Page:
How Routines Involving Medicine Impact My Son on the Autism Spectrum


This past winter was especially hard on my 7-year-old son. Subzero temperatures combined with coughing and sneezing classmates proved to be too much for his young immune system to handle, and more than once we found ourselves in the waiting room of the neighborhood clinic or, even worse, in the emergency room dealing with asthma related issues.

Each upper respiratory infection, bout of vomiting and nausea or asthma flare-up came with its own set of routine procedures that needed to be done to manage symptoms and alleviate discomfort. After so many times of having the same illness, my son quickly came to know what to expect.

“Yellow medicine, inhaler and apple juice please,” he’d say just before bedtime every night in anticipation of what was to come.

As his troubling symptoms subsided and his strength and playfulness began to return, his medication schedule changed. When it was apparent he had gotten over what was ailing him, I stopped giving him medicine altogether. But, like clockwork, he’d make the same requests for medicine he had made each night he was sick.

Sometimes, he’d ask with such determination that it seemed he indeed needed his medicine but when he asked with a big grin on his face or while jumping up and down on the bed and appeared to have no symptoms of illness at all, it became clear I needed more information about what he was feeling physically.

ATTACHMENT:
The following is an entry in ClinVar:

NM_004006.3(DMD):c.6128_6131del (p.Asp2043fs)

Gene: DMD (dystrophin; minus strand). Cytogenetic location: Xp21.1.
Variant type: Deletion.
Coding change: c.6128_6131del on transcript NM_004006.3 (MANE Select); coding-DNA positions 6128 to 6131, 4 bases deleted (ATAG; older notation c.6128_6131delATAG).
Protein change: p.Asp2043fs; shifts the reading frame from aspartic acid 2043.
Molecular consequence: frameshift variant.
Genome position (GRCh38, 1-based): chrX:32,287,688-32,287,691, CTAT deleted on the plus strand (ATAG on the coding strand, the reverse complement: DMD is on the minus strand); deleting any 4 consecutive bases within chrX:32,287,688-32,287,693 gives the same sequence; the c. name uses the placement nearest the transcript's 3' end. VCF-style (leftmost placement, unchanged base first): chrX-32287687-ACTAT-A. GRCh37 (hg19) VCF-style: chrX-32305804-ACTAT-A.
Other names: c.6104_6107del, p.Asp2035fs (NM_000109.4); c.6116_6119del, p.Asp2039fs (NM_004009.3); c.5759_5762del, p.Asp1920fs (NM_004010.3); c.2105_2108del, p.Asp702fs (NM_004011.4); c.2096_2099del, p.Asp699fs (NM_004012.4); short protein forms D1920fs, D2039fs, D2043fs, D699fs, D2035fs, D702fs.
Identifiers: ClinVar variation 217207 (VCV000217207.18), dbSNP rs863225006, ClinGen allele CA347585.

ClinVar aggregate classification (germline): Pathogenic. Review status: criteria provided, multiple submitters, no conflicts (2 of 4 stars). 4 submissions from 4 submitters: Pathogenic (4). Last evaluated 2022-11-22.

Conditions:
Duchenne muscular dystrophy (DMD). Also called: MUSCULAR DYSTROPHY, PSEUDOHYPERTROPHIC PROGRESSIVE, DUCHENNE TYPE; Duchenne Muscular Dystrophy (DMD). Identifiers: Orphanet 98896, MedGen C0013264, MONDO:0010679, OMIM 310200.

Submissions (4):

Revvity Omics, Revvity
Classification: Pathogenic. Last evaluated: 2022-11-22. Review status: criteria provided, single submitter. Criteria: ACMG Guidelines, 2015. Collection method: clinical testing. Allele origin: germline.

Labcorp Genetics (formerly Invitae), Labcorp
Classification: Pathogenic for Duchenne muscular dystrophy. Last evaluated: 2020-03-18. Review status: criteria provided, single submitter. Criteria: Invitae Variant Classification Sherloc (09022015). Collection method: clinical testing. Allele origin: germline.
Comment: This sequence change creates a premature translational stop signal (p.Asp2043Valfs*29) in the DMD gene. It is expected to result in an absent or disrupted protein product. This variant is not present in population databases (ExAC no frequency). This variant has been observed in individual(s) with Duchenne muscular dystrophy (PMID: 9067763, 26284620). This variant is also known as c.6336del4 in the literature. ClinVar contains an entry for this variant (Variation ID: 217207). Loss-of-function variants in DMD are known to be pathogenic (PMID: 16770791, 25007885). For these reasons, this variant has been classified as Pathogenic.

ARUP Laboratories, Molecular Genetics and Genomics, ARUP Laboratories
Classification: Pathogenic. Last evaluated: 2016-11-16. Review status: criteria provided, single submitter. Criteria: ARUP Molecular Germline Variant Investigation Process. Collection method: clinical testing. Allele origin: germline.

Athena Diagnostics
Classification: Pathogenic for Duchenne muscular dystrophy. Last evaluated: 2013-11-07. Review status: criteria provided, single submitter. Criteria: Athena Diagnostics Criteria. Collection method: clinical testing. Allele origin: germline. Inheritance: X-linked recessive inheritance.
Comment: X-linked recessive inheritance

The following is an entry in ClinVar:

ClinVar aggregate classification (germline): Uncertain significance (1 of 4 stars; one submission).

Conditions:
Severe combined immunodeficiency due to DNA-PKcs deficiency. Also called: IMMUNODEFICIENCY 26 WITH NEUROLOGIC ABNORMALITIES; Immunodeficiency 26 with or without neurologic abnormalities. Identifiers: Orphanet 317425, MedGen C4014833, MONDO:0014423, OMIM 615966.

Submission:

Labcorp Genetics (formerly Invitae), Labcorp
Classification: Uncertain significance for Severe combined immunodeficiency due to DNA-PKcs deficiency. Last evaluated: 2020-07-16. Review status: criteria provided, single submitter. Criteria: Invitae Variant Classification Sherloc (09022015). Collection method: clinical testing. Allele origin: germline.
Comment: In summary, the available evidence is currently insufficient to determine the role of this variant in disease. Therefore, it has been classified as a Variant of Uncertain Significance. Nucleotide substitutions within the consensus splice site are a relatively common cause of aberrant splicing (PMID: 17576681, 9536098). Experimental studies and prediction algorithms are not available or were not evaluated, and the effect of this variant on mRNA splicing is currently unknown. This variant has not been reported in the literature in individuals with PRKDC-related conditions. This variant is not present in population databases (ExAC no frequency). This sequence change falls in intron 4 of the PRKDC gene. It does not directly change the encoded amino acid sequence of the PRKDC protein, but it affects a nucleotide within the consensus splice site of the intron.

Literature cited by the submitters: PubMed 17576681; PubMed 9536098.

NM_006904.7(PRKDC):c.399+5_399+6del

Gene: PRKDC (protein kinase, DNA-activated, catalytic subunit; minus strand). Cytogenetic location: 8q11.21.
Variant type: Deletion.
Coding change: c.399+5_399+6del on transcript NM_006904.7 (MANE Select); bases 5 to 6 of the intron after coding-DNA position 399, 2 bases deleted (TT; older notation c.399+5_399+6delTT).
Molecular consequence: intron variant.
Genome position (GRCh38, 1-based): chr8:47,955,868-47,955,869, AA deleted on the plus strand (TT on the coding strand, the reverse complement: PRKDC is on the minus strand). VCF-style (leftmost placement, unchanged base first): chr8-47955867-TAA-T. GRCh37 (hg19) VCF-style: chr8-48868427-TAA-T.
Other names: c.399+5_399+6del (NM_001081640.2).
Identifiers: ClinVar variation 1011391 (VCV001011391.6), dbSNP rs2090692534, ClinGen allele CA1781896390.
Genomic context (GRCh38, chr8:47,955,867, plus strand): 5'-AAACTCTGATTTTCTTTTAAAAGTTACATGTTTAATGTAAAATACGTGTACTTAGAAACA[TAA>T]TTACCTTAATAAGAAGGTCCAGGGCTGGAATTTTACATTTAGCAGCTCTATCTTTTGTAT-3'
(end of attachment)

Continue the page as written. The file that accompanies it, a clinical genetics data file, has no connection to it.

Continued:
After asking him if his belly, throat and just about every other part of his body hurt with the help of pictures and feelings chart and getting a solid “no” from him every time, I knew he wasn’t sick but stuck in a routine that was no longer serving him.

My thoughts were confirmed by his special education teacher. She said children on the autism spectrum can often become attached to routines because they bring them comfort and can help them make sense of their world.

Instead of giving my son medicine when he asks for it, I’ve learned to pay attention to his body language to understand what’s happening to him.

If he is laying down more than usual, appears tired or doesn’t want to play with his favorite toys, these are strong signals he may not be feeling well. If he’s coughing, wheezing or has a runny nose, he may be at the beginning stages of a cold. I also listen to what he has to say. If he says “my belly hurts” I know he’s not feeling well.

Routines that involve giving my child medications are necessary but require me to use a great deal of caution so I don’t give my son the wrong medications or over-medicate him accidentally. Thanks to the guidance of experienced professionals, I’ve learned how to assess my son’s condition so he can get the treatment he needs when he needs it.

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